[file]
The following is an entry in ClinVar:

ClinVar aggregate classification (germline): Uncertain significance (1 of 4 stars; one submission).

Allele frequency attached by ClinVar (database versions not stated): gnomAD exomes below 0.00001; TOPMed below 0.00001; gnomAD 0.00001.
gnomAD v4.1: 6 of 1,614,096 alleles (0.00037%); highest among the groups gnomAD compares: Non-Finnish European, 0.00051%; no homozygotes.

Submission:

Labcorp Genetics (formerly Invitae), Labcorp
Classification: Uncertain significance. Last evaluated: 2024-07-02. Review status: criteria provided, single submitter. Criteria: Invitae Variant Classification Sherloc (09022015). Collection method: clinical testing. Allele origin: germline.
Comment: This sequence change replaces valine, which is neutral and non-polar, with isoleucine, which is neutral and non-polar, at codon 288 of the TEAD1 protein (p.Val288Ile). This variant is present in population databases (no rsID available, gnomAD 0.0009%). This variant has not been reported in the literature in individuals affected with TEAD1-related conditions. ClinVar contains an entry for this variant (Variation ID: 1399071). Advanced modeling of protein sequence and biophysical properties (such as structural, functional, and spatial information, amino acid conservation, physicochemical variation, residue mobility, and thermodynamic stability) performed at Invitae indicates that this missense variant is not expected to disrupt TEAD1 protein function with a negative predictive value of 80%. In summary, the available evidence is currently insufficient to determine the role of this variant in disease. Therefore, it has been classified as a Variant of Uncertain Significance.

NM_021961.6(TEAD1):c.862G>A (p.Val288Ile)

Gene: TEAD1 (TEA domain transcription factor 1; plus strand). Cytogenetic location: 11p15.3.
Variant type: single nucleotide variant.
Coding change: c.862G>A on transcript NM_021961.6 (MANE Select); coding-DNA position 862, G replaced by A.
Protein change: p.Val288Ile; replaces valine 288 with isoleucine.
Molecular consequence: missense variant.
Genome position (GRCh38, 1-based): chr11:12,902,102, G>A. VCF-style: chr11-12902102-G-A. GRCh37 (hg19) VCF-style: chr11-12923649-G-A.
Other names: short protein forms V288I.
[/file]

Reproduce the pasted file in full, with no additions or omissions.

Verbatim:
The following is an entry in ClinVar:

ClinVar aggregate classification (germline): Uncertain significance (1 of 4 stars; one submission).

Allele frequency attached by ClinVar (database versions not stated): gnomAD exomes below 0.00001; TOPMed below 0.00001; gnomAD 0.00001.
gnomAD v4.1: 6 of 1,614,096 alleles (0.00037%); highest among the groups gnomAD compares: Non-Finnish European, 0.00051%; no homozygotes.

Submission:

Labcorp Genetics (formerly Invitae), Labcorp
Classification: Uncertain significance. Last evaluated: 2024-07-02. Review status: criteria provided, single submitter. Criteria: Invitae Variant Classification Sherloc (09022015). Collection method: clinical testing. Allele origin: germline.
Comment: This sequence change replaces valine, which is neutral and non-polar, with isoleucine, which is neutral and non-polar, at codon 288 of the TEAD1 protein (p.Val288Ile). This variant is present in population databases (no rsID available, gnomAD 0.0009%). This variant has not been reported in the literature in individuals affected with TEAD1-related conditions. ClinVar contains an entry for this variant (Variation ID: 1399071). Advanced modeling of protein sequence and biophysical properties (such as structural, functional, and spatial information, amino acid conservation, physicochemical variation, residue mobility, and thermodynamic stability) performed at Invitae indicates that this missense variant is not expected to disrupt TEAD1 protein function with a negative predictive value of 80%. In summary, the available evidence is currently insufficient to determine the role of this variant in disease. Therefore, it has been classified as a Variant of Uncertain Significance.

NM_021961.6(TEAD1):c.862G>A (p.Val288Ile)

Gene: TEAD1 (TEA domain transcription factor 1; plus strand). Cytogenetic location: 11p15.3.
Variant type: single nucleotide variant.
Coding change: c.862G>A on transcript NM_021961.6 (MANE Select); coding-DNA position 862, G replaced by A.
Protein change: p.Val288Ile; replaces valine 288 with isoleucine.
Molecular consequence: missense variant.
Genome position (GRCh38, 1-based): chr11:12,902,102, G>A. VCF-style: chr11-12902102-G-A. GRCh37 (hg19) VCF-style: chr11-12923649-G-A.
Other names: short protein forms V288I.